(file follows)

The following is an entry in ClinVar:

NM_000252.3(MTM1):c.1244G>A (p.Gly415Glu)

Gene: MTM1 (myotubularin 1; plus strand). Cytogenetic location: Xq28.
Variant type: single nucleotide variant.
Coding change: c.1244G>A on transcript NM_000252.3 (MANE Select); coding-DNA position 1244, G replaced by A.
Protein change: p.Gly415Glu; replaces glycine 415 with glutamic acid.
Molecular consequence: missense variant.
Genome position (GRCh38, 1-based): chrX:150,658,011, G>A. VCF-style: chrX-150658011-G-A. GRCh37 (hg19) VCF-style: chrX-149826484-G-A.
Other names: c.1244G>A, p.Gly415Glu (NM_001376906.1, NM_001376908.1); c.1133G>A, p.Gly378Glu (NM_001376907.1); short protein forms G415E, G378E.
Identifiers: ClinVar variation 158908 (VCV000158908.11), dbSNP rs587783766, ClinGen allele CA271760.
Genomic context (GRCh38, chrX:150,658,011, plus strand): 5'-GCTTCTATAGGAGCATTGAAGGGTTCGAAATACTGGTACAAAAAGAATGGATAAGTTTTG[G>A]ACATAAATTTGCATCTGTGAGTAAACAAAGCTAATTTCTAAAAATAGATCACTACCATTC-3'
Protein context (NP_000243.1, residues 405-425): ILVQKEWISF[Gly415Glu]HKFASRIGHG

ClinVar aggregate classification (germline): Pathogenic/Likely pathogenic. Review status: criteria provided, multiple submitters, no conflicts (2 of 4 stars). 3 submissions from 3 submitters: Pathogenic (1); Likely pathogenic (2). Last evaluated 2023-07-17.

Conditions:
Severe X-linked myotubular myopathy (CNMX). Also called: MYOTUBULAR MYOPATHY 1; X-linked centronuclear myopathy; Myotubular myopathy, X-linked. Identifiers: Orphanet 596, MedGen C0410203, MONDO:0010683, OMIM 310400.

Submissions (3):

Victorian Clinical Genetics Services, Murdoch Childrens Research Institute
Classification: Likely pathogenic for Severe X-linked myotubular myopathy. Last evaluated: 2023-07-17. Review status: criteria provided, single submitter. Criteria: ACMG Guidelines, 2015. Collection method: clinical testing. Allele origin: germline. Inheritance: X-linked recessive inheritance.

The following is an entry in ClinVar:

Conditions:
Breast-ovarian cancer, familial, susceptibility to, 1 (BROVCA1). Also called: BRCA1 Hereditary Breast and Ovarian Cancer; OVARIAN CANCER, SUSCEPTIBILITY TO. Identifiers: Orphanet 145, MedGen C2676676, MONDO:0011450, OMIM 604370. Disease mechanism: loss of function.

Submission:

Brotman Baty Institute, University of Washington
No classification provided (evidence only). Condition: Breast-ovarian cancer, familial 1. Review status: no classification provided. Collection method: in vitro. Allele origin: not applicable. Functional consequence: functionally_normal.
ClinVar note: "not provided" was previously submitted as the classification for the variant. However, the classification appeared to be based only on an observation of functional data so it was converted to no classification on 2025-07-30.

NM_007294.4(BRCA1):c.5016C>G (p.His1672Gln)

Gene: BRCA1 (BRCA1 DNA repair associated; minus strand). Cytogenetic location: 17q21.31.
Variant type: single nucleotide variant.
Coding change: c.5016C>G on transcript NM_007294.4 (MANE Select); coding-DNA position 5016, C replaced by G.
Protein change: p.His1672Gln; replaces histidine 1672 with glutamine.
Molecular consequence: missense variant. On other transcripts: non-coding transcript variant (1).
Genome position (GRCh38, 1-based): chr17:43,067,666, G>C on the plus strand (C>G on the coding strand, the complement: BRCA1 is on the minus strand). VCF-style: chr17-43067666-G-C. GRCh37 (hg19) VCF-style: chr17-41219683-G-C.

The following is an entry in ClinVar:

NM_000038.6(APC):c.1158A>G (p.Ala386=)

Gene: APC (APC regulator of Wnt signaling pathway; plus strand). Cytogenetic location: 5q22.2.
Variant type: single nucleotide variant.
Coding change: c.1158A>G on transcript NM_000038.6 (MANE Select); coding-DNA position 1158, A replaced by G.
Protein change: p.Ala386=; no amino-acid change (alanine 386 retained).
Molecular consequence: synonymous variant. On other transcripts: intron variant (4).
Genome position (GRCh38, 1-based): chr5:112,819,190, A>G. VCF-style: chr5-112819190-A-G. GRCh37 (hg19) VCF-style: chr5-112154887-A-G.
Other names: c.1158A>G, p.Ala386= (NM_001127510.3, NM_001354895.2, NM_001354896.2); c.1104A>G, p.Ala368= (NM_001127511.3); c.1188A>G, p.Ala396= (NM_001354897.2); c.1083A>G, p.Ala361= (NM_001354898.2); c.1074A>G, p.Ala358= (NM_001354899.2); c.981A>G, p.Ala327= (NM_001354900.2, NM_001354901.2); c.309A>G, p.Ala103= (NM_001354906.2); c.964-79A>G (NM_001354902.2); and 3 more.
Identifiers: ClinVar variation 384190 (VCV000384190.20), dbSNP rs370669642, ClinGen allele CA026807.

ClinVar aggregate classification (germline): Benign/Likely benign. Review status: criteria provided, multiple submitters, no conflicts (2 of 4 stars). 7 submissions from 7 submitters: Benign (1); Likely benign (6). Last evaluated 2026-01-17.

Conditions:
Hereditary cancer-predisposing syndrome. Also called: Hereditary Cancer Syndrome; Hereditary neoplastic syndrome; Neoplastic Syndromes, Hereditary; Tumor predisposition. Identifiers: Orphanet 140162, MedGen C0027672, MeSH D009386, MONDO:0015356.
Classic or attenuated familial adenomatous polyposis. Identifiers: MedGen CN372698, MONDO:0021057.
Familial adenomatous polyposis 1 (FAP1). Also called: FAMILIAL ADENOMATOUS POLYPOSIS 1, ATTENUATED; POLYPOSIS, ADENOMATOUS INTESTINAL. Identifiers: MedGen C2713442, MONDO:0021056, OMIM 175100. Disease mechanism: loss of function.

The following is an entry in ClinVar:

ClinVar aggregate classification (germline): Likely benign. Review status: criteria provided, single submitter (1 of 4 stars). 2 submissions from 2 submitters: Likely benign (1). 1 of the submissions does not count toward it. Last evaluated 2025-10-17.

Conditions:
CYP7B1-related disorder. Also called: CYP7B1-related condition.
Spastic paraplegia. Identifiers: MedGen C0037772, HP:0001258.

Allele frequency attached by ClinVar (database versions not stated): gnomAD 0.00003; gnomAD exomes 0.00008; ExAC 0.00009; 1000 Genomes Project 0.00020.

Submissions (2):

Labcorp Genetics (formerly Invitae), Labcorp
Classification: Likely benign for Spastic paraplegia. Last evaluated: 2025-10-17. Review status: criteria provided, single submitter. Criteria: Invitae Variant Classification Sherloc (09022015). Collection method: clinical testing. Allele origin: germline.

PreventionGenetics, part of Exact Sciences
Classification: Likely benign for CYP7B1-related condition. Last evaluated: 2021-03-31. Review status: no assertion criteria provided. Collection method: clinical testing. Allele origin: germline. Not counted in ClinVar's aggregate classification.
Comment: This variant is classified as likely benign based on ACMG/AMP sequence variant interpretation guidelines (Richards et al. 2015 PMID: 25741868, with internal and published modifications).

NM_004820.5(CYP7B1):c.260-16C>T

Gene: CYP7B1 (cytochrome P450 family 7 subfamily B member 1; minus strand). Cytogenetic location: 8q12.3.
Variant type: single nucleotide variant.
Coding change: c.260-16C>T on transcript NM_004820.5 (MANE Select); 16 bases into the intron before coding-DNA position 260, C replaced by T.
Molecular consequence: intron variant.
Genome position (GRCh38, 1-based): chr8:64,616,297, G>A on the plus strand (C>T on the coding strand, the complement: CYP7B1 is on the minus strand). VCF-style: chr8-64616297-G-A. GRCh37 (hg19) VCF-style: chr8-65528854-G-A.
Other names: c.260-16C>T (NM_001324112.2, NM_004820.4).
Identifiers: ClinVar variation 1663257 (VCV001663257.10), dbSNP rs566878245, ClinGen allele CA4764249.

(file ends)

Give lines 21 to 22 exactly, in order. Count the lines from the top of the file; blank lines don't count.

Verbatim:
Breast-ovarian cancer, familial, susceptibility to, 1 (BROVCA1). Also called: BRCA1 Hereditary Breast and Ovarian Cancer; OVARIAN CANCER, SUSCEPTIBILITY TO. Identifiers: Orphanet 145, MedGen C2676676, MONDO:0011450, OMIM 604370. Disease mechanism: loss of function.

Submission: